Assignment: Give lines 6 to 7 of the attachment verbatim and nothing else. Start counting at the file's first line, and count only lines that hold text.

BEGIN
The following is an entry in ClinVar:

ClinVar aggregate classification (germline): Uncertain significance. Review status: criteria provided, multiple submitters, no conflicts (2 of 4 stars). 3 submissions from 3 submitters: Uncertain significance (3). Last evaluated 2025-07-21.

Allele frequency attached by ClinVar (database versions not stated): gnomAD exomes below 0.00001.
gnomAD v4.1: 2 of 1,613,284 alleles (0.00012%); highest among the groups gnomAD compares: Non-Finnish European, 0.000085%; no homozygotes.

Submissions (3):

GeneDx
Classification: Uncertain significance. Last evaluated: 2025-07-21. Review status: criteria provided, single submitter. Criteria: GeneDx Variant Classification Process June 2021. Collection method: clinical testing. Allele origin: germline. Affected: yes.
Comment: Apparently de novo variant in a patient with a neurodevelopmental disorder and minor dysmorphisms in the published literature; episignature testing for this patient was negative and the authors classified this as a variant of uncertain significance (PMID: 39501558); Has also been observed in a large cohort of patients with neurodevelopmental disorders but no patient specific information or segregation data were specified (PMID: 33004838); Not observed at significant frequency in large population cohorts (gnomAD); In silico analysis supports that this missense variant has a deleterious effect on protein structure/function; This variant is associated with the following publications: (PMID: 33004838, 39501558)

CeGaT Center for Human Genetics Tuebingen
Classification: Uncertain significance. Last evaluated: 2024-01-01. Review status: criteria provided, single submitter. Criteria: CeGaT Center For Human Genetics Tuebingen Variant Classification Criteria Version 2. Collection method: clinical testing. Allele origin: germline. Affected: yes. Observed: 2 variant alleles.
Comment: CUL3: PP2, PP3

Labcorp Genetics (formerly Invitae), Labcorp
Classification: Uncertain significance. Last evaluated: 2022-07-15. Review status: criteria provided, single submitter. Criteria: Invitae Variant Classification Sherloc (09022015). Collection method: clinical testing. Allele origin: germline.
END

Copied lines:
GeneDx
Classification: Uncertain significance. Last evaluated: 2025-07-21. Review status: criteria provided, single submitter. Criteria: GeneDx Variant Classification Process June 2021. Collection method: clinical testing. Allele origin: germline. Affected: yes.